Assessment Tools and Techniques
There are any number of creative ways to assess how well your students are learning the material you are teaching. The Field-tested Learning Assessment Guide for Science, Math, Engineering and Technology Instructors (more info) site goes into detail about several that have been contributed by faculty all over the country. FLAG presents Classroom Assessment Techniques (CATs) that have been reviewed by an editorial board to make sure that they are compatible with current professional standards for assessment. Some of the CATs they discuss are:
- One or more questions are presented during class involving key concepts, along with several possible answers. Students are polled as to which answer they think is correct. If most of the class has not identified the correct answer, students are given a few minutes to try to persuade their neighbors that their answer is correct. The question is asked a second time by the instructor to gauge class mastery. Check out this section of the Starting Point site that gives an in-depth description of ConcepTests and their use. There is also a collection of geoscience ConcepTest examples.
- Mathematical Thinking (Math CATs)
- Math CATS are designed to promote and assess thinking skills in mathematics, specifically helping students recognize and solve problems that aren't identical to the ones they saw in the book.
- Minute Tests
- Minute Tests are concise, written answers by students (individually or in groups), focusing on a short question given by the instructor. These can be given at any point in the class for an instantaneous check-up of how well students are understanding material or at the end of class to help the faculty member design the next class session.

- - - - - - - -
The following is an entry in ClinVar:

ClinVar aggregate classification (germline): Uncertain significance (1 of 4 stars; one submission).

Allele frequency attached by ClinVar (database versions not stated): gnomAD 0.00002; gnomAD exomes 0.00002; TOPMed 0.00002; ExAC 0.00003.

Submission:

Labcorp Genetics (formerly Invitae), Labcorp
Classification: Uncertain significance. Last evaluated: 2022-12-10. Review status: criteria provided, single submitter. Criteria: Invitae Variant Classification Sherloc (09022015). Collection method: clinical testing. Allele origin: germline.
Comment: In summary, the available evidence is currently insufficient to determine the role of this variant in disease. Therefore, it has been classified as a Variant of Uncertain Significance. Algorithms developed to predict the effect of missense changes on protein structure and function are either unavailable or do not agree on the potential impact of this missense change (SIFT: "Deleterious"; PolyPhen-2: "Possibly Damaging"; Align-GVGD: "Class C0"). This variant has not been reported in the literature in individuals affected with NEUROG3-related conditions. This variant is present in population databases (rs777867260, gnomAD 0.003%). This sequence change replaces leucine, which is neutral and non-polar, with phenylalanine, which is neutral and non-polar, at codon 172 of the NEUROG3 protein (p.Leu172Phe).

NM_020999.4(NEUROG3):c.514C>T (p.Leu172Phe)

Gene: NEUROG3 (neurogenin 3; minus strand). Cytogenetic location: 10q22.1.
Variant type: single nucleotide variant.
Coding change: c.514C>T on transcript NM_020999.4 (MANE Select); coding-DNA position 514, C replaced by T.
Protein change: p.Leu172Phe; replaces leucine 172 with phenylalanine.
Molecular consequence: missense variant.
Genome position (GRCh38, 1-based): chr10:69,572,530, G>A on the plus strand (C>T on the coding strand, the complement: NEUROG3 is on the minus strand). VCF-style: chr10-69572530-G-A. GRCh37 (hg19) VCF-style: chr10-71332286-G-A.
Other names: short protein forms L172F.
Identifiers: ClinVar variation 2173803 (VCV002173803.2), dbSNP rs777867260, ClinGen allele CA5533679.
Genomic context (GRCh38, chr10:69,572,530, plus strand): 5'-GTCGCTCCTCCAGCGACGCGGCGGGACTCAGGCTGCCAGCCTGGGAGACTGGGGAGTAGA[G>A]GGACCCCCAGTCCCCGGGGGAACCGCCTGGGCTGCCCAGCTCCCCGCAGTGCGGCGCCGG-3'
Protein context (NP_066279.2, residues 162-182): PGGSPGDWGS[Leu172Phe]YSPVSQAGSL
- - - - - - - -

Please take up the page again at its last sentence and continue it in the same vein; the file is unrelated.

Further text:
The Southern Illinois University at Edwardsville Classroom Assessment Techniques page. They discuss some different CATs (and provide sample forms for implementing them in class).
The Active and Cooperative Learning in the Classroom site from California State University, LA is a collaboration between the Department of Chemistry and Biochemistry and the Department of Philosophy. The site has a number of Classroom Assessment Techniques that they use in their chemistry classes, but the will work just as well in the Earth sciences. Some examples are:
- Clarification Pauses
- Throughout a lecture, particularly after stating an important point or defining a key concept, stop, let it sink in, and then (after waiting a bit!) ask if anyone needs to have it clarified. You can also circulate around the room during these pauses to look at student notes, answer questions, etc.
- Finger Signals
- Students are asked questions and instructed to signal their answers by holding up the appropriate number of fingers immediately in front of their torsos (this makes it impossible for students to "copy", thus committing them to answer each question on their own). For example, the instructor might say "one finger for 'yes', two for 'no'". Or, the instructor might have multiple choice questions prepared for the overhead projector and have the answers numbered (1) through (5), asking students to answer with finger signals. In very large classes the students can use a set of large cardboard signs with numbers written on them.
- The Fish Bowl
- Students are given index cards, and asked to write down one question concerning the course material. They should be directed to ask a question of clarification regarding some aspect of the material which they do not fully understand. At the end of the class period (or, at the beginning of the next class meeting if the question is assigned for homework), students deposit their questions in a fish bowl. The instructor then draws several questions out of the bowl and answers them for the class or asks the class to answer them.
Additional ResourcesWhat is Assessment of Learning - This site gets to the question of "What is the difference between Assessment and Evaluation?".
Assessment That Promotes Learning - This article by John P. Lowe from the Center for Excellence in Learning and Teaching at Penn State University aims to help educators design assessments for their classes that aid student learning.
What Does Research Say About Assessment? - This site is an extensive survey of how current research affects assessment theory.